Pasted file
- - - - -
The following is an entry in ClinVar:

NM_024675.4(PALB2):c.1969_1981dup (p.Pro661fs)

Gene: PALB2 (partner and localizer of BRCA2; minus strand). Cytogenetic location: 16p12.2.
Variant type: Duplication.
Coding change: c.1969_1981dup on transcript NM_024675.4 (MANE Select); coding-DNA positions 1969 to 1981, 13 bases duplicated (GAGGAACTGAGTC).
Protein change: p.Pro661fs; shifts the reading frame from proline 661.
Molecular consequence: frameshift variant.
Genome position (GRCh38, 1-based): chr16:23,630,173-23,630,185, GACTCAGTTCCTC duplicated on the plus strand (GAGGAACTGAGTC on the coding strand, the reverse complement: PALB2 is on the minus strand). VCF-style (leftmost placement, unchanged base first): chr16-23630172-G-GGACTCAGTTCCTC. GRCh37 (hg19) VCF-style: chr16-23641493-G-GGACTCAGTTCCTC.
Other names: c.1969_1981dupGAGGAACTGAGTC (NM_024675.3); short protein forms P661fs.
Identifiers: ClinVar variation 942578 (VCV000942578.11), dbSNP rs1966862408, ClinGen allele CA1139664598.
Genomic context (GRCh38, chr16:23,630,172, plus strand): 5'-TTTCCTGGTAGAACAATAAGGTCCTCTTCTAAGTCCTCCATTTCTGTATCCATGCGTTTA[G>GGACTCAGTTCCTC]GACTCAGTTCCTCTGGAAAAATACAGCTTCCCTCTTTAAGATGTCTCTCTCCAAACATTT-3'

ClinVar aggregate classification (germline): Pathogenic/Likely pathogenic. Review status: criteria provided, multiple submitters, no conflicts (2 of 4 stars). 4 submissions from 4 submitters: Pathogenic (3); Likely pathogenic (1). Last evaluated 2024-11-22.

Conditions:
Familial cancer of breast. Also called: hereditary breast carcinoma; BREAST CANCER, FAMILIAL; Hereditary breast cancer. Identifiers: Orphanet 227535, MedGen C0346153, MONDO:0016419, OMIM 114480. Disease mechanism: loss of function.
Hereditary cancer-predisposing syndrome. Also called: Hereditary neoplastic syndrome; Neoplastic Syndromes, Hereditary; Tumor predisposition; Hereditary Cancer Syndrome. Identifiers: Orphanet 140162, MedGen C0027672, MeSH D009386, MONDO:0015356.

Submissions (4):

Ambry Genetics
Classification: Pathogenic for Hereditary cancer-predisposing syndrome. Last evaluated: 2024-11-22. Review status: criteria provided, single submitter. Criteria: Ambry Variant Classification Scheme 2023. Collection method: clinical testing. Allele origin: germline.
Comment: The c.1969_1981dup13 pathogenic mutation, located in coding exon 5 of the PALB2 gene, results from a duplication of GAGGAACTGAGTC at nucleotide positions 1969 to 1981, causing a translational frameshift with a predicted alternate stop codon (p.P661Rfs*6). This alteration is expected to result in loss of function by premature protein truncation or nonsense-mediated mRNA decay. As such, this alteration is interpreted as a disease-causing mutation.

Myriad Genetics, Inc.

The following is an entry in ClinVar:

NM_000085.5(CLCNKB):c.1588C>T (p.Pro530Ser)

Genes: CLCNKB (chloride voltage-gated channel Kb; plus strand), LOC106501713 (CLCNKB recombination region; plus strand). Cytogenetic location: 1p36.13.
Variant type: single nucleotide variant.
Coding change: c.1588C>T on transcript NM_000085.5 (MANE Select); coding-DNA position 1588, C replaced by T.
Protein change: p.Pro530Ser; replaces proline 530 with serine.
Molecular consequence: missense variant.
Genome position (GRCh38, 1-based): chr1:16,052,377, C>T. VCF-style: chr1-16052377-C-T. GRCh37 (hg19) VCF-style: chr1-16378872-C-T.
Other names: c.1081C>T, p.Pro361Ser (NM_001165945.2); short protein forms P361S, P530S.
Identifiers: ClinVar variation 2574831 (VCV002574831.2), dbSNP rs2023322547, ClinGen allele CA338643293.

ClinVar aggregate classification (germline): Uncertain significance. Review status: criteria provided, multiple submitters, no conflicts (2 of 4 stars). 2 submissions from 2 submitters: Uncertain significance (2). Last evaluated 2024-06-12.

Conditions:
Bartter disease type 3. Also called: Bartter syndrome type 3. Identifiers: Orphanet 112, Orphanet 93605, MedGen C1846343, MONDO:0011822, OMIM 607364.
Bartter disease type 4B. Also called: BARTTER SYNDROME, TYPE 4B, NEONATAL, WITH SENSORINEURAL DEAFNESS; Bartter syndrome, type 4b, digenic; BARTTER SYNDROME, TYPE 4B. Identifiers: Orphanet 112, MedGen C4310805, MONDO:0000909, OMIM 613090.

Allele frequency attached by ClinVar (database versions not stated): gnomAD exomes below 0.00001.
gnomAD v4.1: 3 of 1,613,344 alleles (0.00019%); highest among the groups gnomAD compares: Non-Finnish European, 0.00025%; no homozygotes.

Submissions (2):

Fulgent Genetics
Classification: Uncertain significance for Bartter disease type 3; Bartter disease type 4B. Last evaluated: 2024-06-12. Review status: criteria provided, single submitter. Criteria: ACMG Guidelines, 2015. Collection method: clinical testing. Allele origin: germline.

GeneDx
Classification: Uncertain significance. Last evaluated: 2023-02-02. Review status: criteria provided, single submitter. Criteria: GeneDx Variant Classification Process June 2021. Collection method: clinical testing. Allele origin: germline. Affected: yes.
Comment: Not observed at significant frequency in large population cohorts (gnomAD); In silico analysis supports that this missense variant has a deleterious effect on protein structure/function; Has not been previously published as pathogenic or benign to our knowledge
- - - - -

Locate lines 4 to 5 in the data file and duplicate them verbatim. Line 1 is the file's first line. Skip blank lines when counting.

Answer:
Variant type: Duplication.
Coding change: c.1969_1981dup on transcript NM_024675.4 (MANE Select); coding-DNA positions 1969 to 1981, 13 bases duplicated (GAGGAACTGAGTC).